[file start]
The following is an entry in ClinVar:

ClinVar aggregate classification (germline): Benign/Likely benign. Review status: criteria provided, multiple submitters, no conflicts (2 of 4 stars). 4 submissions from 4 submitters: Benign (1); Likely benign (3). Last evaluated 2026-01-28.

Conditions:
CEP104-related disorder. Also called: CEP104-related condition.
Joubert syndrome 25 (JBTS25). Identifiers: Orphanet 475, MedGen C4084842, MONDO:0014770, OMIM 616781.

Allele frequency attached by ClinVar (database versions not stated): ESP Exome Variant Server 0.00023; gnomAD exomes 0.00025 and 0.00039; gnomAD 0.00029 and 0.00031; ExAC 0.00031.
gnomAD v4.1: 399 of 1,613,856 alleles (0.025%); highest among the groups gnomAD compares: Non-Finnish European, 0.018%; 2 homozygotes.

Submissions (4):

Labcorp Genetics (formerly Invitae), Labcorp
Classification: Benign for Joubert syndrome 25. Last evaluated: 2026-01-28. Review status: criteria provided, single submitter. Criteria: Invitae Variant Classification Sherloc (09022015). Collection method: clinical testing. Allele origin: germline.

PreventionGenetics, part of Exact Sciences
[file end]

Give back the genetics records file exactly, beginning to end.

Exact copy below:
The following is an entry in ClinVar:

ClinVar aggregate classification (germline): Benign/Likely benign. Review status: criteria provided, multiple submitters, no conflicts (2 of 4 stars). 4 submissions from 4 submitters: Benign (1); Likely benign (3). Last evaluated 2026-01-28.

Conditions:
CEP104-related disorder. Also called: CEP104-related condition.
Joubert syndrome 25 (JBTS25). Identifiers: Orphanet 475, MedGen C4084842, MONDO:0014770, OMIM 616781.

Allele frequency attached by ClinVar (database versions not stated): ESP Exome Variant Server 0.00023; gnomAD exomes 0.00025 and 0.00039; gnomAD 0.00029 and 0.00031; ExAC 0.00031.
gnomAD v4.1: 399 of 1,613,856 alleles (0.025%); highest among the groups gnomAD compares: Non-Finnish European, 0.018%; 2 homozygotes.

Submissions (4):

Labcorp Genetics (formerly Invitae), Labcorp
Classification: Benign for Joubert syndrome 25. Last evaluated: 2026-01-28. Review status: criteria provided, single submitter. Criteria: Invitae Variant Classification Sherloc (09022015). Collection method: clinical testing. Allele origin: germline.

PreventionGenetics, part of Exact Sciences